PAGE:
Andrew Graham-Dixon – History of Art in the Low Countries
King’s Lynn Guildhall
The popular TV art historian Andrew Graham-Dixon returned to King’s Lynn for the Festival on Wednesday to speak to two sell-out audiences on the history of art in the Low Countries.
The Roman historian Tacitus had described the people of modern-day Holland and Belgium as low life living in a low land. Yet by the 16th century they enjoyed the highest standard of living on the planet.
This was naturally reflected in their art. Think of the Laughing Cavalier by Frans Hals or the Night Watch by Rembrandt. But these pictures do not always show what they seem.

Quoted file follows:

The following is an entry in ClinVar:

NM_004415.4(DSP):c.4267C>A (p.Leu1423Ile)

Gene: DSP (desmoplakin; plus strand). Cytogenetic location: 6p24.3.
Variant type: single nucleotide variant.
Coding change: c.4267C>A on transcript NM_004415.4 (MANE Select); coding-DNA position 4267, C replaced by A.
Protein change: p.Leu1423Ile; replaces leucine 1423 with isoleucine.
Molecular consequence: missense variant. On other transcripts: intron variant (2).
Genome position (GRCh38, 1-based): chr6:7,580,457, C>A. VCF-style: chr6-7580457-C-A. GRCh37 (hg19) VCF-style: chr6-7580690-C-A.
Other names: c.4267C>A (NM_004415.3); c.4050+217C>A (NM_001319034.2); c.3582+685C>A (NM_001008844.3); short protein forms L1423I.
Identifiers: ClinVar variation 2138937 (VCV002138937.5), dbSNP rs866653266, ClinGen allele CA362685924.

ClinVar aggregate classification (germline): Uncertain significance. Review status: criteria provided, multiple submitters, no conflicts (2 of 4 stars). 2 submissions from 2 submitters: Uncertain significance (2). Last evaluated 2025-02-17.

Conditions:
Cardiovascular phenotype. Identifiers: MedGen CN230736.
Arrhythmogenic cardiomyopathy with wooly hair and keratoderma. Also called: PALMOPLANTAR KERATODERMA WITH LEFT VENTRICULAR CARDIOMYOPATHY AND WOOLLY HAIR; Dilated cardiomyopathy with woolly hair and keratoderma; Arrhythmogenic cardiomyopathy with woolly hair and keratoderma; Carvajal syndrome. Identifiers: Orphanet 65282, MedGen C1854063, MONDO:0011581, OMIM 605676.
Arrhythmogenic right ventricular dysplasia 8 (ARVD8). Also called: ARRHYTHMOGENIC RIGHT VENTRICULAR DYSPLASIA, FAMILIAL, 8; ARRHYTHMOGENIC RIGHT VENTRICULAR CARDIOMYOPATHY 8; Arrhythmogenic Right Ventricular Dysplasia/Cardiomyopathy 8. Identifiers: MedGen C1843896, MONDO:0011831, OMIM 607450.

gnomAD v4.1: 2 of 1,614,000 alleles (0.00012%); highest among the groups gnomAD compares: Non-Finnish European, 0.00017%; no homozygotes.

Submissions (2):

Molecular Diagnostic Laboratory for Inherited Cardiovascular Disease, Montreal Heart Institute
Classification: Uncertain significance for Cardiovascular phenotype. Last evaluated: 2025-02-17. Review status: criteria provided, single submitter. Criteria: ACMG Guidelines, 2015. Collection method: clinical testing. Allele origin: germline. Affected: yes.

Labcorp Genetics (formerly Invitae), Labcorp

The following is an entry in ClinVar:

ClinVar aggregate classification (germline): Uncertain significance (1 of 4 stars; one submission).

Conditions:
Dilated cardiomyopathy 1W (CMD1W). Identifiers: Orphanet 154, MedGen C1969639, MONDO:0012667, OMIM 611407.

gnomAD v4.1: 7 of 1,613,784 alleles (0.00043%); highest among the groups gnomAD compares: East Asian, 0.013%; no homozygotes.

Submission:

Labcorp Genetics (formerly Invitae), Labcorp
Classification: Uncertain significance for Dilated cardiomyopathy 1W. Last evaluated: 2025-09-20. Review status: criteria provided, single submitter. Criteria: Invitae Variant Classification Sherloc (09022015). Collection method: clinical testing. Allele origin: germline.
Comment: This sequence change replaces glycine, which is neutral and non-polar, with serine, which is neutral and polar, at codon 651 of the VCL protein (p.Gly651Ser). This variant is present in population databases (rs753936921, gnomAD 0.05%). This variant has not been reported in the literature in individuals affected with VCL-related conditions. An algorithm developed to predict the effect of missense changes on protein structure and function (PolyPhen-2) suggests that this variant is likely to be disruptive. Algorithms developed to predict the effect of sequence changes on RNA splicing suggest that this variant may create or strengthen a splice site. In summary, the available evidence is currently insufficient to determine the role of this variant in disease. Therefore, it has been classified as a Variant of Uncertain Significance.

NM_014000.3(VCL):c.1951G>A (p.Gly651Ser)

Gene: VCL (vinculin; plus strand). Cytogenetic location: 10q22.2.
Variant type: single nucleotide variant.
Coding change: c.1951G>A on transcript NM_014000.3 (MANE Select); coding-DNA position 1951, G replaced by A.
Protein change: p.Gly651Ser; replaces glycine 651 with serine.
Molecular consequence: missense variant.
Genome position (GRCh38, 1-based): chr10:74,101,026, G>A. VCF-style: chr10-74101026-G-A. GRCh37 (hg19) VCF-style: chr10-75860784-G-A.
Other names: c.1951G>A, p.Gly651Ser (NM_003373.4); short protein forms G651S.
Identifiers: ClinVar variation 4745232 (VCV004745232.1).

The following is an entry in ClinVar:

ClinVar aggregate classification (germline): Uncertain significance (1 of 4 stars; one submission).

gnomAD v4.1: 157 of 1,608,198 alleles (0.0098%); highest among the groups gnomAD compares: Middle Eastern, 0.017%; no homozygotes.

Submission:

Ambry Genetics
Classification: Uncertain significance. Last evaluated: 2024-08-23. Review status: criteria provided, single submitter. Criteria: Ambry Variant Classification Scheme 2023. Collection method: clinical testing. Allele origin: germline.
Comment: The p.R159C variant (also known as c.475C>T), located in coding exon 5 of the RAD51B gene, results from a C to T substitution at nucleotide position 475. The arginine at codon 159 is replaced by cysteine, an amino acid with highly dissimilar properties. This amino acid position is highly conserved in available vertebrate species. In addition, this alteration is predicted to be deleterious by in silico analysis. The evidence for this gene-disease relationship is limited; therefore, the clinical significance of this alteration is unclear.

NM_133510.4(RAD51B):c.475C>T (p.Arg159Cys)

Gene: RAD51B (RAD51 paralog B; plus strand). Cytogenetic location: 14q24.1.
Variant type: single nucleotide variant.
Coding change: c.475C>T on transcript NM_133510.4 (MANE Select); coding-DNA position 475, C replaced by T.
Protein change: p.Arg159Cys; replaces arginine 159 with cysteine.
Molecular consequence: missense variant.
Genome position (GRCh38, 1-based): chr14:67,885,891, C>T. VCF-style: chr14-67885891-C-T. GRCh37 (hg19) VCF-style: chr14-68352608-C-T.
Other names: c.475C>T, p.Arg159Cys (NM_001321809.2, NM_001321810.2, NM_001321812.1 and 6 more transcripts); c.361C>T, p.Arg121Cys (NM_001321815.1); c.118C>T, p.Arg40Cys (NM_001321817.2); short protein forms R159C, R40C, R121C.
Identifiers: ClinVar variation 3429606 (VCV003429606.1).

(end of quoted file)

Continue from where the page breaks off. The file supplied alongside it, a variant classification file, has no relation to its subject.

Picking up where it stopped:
Even in Holland life could deal nasty surprises. Hals, Rembrandt, Vermeer – all suffered their own personal “booms and busts” the way that the Low Countries did, either through war and invasion or speculation such as Tulipmania, that ruined thousands. The brilliance of their paintings is their testament to the rise and fall of life.
The other dominant theme in Dutch art is iconoclasm, which began with the overthrow of the Catholic Spanish oppressors and literally swept clean the religious art of the country. Mr Graham-Dixon said that continues to cast a shadow to this day ahnd still influences many artistic movements.
A fascinating evening and one in which the Lynn audience chipped in with some good observations and questions during the Q&A session at the end.